But city lawyers are arguing that the police had no legal duty to protect Joseph Lozito, the Long Island dad stabbed seven times trying to subdue madman Maksim Gelman — a courtroom maneuver the subway hero calls “disgraceful.”

      But Obama says we are supposed to turn in our weapons and rely on the police to protect us?
      Warren v. District of Columbia

      Warren v. District of Columbia – 1981 – Two women were upstairs in a townhouse when they heard their roommate, a third woman, being attacked downstairs by intruders. They phoned the police several times and were assured that officers were on the way. After about 30 minutes, when their roommate’s screams had stopped, they assumed the police had finally arrived.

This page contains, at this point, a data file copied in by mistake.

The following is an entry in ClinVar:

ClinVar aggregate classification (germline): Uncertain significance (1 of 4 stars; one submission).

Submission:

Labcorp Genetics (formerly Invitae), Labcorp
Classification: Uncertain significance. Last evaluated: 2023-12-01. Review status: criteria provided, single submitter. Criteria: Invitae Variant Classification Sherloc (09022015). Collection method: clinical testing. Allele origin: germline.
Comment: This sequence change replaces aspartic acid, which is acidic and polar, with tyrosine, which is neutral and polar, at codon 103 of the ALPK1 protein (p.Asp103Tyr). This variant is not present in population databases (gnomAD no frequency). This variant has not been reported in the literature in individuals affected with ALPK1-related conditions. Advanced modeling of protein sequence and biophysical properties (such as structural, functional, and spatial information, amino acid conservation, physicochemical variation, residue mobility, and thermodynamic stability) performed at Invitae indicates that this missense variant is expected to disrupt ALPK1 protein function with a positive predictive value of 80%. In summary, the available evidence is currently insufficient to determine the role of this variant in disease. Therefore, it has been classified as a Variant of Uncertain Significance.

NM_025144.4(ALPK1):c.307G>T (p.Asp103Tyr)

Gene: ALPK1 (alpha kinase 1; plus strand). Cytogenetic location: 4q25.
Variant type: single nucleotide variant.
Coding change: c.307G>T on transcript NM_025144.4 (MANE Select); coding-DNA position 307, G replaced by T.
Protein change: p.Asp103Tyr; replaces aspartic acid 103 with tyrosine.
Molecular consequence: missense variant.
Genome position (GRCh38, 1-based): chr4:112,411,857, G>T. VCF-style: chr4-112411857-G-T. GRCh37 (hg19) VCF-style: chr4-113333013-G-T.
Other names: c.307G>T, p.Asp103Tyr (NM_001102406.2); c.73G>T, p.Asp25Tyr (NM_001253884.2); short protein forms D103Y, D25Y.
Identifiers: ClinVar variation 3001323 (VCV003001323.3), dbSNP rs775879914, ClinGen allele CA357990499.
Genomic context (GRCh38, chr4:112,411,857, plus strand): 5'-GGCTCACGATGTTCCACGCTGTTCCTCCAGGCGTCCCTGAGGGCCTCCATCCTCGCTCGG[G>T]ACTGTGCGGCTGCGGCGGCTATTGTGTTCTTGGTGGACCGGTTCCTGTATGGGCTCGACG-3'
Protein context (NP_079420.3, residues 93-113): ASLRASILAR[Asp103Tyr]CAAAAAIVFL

When the two women went downstairs they saw that in fact the police never came, but the intruders were still there. As the Warren court graphically states in the opinion: “For the next fourteen hours the women were held captive, raped, robbed, beaten, forced to commit sexual acts upon each other, and made to submit to the sexual demands of their attackers.” The three women sued the District of Columbia for failing to protect them, but D.C.’s highest court exonerated the District and its police, saying that it is a “fundamental principle of American law that a government and its agents are under no general duty to provide public services, such as police protection, to any individual citizen.” Warren v. District of Columbia, 444 A.2d 1 (D.C. Ct. of Ap., 1981).